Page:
What gives these populist appeals traction, or makes them convincing, is a changing representation of truth and evidence. The recent election of Donald Trump in November 2016 and the far-right critiques of the mainstream media have popularized the ideas of post-truth or ‘alt-truth’. This new regime represents a coordinated assault on established paradigms of scientific research and the institutions that support it. But it has some of its most distinctive and original/earliest characteristics in India’s right-wing populism. The killers did not need to wait for verification about the culpability of Ikhlaq: He was from a Muslim family, the only one in the village, and that alone marked him as potentially guilty. Neither was the legality of beef consumption relevant, but rather the larger symbolism of the sacral cow that permeated the reaction. Political leaders arriving at the scene, and particularly those on the political right, rather than focusing on the grieving family, presented alternative versions of the event. The BJP MP from Unnao, Uttar Pradesh, Sakshi Maharaj, further reinforced the narrative of state response – asserting that the Chief Minister’s ex gratia was a typical or habitual example of pro-Muslim bias.
Alternative truths also permeated the events and aftermath of the lynching. They are part of a larger trend in the re-formulation of political, social and historical knowledge in India, promoted by the Hindu right. These include the re-writing of India’s pre-colonial history to de-emphasise periods of Muslim rule; the representation of demographic knowledge in terms of religious community based rates of fertility; the representation of recent anti-colonial history which writes in the Hindu right as the ‘true’ nationalists; and the reorientation of scientific research to explore ancient Hindu forms of space exploration and the use of cow urine and dung for cancer treatment.
In sum, then, the acts of 28thOctober 2015 did not just highlight the problematic nature of intercommunal violence in India but also a sustained attack on truth, evidence and scientific methods of investigation. Like in the West, this blurring of truth and interpretation can have dire consequences for objective public debate on key issues. As former editor of the Guardian, C.P.Scott, suggested in 1921: ‘Comment is free but facts are sacred’. Such a blurring therefore makes us all the poorer and adds to communal polarization – forcing societal groups apart and thus compounding the problem touched upon in the first place.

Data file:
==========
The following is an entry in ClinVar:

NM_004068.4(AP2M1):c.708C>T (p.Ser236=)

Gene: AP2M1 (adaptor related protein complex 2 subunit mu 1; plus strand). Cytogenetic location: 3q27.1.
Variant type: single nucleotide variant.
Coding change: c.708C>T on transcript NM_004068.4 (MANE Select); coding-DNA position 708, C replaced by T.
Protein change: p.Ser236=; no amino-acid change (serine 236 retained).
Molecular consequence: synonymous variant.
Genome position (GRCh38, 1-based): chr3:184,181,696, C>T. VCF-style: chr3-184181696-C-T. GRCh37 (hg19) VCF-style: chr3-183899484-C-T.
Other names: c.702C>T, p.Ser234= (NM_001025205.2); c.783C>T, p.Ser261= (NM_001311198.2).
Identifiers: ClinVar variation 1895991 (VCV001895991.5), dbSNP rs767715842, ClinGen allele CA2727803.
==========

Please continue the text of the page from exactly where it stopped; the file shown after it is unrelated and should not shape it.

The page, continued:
Professor William Gould is a Senior Fellow at CARR, and a Professor of Indian History and a Historian of the Hindu Right & Hindu Nationalism. See his profile here:
© William Gould. Views expressed on this website are individual contributors’ and do not necessarily reflect that of the Centre for Analysis of the Radical Right (CARR). We are pleased to share previously unpublished materials with the community under creative commons license 4.0 (Attribution-NoDerivatives).
Saif Khalid, ‘Indian mob kills man over beef eating rumour’, Al Jazeera, 1 October 2015.
Mohammad Ali, ‘Dadri meat was beef, claims fresh forensic report’, The Hindu, 31 May 2016.
‘It’s beef says report, but sample not from Akhlaq house’, The Times of India, 1 June 2016.
‘When Muslim Dies They Give 20 Lakhs, but Hindu doesn’t even get 20,000: Sakshi Maharaj’, Zeenews, 4 October 2015.
Sobhana K Nair, ‘Mob Lynching in Dadri: Kin of Accused attack Journalists over Bias’, Mumbai Mirror, 4 October 2015
‘Union Minister Mahesh Sharma Terms Dadri Killing as ‘An Accident’,The Hindu, 1 October 2015.
‘Rahul meets Dadri Lynching Victim’s Family’, The Hindu, 3 October 2015.
Betwa Sharma, ‘Arvind Kejriwal on Dadri Lynching: Hindus and Muslims Should Stand Against “Poisonous Politicians”’, Huffington Post (India Edition), 7 October 2015.
See R Prasad, ‘Panchagavya… if cow urine could cure cancer’, The Hindu, 21 July 2017.